When humanity perishes in nuclear fire, the University of Essex's radiation-resistant robots will inherit the Earth

Never mind the Clacton-on-Sea pier. They've got £600k to build power plant butlers

The University of Essex has secured £600,000 in funding to develop radiation-resistant robots for use in nuclear facilities.

The cash injection, which will be directed to the British university's School of Computer Science and Electrical Engineering, came from the National Centre for Nuclear Robotics (NCNR).

The University of Essex said it intends to use the funding to develop computer vision systems intended for use in nuclear power plants. It also plans to develop methods to increase the longevity of sensors and control systems used in radioactive environments.

"So far, we have experimentally investigated how sensors and associated chips and software deteriorate with radiation exposure, and have developed new ways of modelling this degradation to predict sensor performance at different radiation dose rates, which is extremely important for building future systems," said team lead Professor Klaus McDonald-Maier in a statement.

Computer hardware typically fares poorly in areas flooded with ionising radiation. The effects vary from transient glitches and errors (for example, an ion changing the electrical state on a transistor causing a bit to flip) to long-term cumulative damage that results in physically degraded electrical components.

To lessen this, computer systems that enter radioactive environments are "hardened" to increase their lifespan and mitigate the risk of single-event error (SEE) glitches.

For example, NASA used the BAE RAD 750 processor on the Mars Perseverance rover. This chip, a licensed clone of the IBM PowerPC 750 processor best known for its use on the iMac G3, was designed to withstand up to 100 cumulative kilorads of ionising radiation.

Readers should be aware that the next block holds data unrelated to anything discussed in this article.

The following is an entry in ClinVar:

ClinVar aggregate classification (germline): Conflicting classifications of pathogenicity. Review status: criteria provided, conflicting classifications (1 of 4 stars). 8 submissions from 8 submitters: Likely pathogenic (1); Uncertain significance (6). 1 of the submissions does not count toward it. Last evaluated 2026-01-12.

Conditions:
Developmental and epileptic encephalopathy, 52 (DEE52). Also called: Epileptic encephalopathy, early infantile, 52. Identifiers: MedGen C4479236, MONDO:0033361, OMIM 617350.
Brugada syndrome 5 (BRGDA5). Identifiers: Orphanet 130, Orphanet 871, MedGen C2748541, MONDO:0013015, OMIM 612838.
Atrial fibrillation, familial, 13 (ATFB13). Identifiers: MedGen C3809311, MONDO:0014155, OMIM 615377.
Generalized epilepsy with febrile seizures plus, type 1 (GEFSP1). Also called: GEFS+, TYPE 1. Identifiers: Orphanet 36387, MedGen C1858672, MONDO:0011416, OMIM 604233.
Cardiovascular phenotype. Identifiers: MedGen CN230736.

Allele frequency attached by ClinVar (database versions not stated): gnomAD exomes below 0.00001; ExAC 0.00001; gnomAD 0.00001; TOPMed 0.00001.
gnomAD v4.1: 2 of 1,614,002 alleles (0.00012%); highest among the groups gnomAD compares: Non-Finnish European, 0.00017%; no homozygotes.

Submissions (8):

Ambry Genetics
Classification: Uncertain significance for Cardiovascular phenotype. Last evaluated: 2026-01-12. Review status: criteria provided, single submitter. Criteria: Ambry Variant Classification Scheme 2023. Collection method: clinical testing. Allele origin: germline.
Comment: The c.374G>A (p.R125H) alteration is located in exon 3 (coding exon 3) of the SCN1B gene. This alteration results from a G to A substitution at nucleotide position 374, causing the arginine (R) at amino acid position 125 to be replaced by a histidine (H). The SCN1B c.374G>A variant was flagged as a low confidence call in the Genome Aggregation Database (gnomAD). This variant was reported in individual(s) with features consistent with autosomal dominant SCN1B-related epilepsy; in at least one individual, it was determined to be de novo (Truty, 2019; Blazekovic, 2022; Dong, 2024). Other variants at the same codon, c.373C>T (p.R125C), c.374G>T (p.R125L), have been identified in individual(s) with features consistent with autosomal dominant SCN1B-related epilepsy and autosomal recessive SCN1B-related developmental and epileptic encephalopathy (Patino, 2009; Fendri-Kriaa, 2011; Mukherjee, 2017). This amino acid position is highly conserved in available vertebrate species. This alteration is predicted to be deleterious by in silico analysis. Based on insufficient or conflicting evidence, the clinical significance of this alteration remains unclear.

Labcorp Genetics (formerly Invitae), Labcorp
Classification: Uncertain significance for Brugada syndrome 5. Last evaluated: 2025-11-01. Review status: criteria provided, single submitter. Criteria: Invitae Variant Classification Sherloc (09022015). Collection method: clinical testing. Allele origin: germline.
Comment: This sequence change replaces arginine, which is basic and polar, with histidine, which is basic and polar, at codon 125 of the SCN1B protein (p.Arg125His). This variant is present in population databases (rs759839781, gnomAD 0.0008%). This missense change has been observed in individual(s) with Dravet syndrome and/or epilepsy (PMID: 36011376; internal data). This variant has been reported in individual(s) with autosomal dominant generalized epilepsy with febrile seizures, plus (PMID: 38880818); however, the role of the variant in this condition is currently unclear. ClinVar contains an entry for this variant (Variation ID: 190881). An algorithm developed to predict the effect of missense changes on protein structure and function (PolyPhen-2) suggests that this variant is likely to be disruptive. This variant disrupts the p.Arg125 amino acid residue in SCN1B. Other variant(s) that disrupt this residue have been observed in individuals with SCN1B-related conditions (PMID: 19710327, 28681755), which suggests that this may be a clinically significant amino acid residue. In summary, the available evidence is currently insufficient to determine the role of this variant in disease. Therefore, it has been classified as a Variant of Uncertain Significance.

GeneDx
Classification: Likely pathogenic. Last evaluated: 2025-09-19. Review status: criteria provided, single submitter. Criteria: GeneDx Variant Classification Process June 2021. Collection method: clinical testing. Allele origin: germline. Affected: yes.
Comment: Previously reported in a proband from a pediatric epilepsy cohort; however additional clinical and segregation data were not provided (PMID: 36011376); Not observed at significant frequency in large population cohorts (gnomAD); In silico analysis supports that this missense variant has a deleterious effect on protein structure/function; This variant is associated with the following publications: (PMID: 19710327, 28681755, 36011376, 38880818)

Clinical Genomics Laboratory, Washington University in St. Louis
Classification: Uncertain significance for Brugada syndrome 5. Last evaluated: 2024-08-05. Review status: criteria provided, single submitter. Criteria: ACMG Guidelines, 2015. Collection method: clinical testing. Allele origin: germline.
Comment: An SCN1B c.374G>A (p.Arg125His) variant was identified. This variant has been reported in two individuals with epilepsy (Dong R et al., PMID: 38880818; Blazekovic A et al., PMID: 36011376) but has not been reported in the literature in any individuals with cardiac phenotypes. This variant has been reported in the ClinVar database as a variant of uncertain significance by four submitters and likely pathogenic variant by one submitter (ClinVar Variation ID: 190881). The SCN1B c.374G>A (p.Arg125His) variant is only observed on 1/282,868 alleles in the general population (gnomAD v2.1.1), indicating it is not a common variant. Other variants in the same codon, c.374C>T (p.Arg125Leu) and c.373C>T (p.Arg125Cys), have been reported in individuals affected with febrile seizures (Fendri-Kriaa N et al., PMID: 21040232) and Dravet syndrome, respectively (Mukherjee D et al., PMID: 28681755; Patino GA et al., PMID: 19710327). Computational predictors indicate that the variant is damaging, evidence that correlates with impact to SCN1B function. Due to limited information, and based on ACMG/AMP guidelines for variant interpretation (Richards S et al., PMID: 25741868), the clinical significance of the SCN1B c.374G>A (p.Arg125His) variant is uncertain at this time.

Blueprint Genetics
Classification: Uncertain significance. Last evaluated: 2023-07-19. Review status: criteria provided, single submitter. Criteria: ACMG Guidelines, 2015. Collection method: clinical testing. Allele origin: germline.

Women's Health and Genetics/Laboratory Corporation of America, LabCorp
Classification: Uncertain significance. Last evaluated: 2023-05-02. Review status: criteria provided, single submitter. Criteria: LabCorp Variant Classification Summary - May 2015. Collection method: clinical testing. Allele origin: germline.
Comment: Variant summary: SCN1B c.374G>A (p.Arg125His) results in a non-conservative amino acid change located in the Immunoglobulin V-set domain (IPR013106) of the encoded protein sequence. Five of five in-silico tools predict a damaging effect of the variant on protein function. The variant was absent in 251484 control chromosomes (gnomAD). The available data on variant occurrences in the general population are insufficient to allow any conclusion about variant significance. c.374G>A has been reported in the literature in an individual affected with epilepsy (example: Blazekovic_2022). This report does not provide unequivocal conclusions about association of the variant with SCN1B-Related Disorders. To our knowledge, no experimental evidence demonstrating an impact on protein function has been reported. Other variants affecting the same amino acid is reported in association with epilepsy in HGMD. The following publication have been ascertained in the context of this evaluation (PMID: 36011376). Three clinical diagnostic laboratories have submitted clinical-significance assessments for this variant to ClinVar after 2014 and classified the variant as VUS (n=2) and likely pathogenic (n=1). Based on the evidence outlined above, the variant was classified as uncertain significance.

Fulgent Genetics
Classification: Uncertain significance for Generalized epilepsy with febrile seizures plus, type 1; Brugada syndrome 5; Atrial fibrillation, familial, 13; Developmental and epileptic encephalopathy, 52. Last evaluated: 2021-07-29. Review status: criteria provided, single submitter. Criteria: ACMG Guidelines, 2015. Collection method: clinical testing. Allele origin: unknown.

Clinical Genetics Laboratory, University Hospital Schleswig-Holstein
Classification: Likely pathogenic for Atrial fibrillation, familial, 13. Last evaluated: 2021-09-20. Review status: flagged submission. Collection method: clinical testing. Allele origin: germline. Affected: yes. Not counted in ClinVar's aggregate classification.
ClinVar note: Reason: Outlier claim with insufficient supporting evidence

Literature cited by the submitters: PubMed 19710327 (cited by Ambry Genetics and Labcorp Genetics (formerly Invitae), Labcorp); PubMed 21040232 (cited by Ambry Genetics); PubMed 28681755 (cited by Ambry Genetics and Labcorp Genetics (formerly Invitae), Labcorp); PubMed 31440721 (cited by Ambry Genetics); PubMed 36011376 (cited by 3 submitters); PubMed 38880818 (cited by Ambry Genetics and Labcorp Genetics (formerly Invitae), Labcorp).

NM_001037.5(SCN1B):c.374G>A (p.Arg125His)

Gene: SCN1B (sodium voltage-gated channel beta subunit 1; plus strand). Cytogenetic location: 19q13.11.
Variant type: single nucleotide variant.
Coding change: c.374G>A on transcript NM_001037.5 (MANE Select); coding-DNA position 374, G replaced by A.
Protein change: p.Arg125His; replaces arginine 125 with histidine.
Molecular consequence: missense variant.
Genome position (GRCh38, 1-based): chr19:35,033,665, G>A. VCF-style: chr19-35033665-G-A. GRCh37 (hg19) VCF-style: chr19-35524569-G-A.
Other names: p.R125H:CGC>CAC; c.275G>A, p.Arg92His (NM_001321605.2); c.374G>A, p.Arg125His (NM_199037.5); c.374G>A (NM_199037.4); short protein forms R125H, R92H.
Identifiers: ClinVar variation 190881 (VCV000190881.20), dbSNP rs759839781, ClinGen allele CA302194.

In the documentation, BAE also claimed it can adapt to SEE glitches at a loss of just 1 per cent of the chip's processing power.

"Although our focus has been on the nuclear domain, our research has developed fundamental robotics, embedded systems and AI capabilities that are applicable across other extreme areas such as offshore environments, in space and mining," added Professor McDonald-Maier. "With additional applications possible, such as bomb disposal, firefighting and rescue robotics, this research will remain relevant for decades to come."

Founded in 2017 with an endowment of £42m, the NCNR is led by the University of Birmingham and includes members from academia, industry, and investment capital.

The project aims to fund robotics research in five key areas: decommissioning, UAV-based monitoring, waste handling, characterisation (detecting the levels and types of radiation at a facility), and remotely operated underwater vehicles. ®

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